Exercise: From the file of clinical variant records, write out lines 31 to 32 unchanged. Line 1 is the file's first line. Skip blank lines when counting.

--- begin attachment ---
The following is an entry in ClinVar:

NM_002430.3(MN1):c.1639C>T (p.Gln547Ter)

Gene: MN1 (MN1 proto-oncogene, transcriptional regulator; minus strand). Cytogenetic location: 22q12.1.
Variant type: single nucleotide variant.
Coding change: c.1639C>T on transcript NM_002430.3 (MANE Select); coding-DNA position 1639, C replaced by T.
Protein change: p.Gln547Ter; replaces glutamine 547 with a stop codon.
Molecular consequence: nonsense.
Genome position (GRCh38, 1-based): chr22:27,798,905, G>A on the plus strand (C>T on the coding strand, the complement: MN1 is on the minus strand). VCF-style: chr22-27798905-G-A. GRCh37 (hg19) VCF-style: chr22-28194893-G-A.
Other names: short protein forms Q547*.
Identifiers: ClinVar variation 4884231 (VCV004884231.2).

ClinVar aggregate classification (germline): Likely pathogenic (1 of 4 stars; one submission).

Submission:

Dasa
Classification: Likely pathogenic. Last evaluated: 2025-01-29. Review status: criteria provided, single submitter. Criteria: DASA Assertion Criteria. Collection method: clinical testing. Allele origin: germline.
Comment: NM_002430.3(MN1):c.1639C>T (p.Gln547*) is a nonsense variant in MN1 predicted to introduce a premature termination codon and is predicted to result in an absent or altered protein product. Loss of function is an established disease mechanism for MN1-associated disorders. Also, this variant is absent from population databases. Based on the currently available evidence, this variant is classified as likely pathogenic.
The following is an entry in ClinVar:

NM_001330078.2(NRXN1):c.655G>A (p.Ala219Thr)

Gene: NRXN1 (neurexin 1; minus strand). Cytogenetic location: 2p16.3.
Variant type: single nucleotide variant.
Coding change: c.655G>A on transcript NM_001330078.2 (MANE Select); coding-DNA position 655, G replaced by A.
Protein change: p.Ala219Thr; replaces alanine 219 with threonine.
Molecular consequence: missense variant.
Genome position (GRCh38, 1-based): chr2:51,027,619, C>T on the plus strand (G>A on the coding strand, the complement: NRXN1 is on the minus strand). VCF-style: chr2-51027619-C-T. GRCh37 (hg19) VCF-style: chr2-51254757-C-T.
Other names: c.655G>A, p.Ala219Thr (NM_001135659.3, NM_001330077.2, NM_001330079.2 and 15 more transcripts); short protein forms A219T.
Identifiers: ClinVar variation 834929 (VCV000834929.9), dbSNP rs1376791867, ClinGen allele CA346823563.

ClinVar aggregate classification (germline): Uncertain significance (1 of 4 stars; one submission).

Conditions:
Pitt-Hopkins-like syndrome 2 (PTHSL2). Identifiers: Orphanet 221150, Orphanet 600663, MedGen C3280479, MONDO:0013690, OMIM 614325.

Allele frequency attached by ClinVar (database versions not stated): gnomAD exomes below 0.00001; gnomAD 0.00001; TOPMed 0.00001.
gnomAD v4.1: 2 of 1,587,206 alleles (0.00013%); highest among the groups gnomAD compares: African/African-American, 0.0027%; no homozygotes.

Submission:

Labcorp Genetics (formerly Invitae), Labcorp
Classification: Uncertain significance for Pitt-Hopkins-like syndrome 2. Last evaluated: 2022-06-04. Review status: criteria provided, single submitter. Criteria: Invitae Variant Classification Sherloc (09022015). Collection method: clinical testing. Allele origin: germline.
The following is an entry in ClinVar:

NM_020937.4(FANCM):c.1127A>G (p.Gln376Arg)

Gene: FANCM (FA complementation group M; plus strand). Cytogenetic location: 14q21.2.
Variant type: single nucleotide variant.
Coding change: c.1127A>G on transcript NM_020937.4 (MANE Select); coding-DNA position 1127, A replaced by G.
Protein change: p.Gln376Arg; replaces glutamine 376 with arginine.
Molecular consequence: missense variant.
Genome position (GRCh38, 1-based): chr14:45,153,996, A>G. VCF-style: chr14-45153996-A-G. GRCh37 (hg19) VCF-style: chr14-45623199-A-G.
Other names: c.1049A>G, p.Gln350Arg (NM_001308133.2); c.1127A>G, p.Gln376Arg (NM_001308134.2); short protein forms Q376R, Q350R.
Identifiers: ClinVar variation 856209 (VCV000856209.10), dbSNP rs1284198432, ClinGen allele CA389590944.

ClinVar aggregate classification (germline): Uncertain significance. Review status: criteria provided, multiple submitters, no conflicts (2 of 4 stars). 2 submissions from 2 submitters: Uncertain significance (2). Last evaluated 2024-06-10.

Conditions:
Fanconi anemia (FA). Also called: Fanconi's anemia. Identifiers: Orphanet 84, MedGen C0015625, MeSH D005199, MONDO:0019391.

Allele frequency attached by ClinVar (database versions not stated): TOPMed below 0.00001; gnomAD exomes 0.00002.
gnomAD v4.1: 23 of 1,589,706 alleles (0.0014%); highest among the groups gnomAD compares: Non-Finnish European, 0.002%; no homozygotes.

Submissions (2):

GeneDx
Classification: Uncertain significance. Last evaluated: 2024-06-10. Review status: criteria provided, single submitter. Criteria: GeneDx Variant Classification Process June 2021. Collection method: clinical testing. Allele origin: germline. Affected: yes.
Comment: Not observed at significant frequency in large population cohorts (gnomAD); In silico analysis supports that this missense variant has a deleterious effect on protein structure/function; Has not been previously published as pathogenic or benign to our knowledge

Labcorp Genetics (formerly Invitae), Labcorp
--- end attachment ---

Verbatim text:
Submission:

Labcorp Genetics (formerly Invitae), Labcorp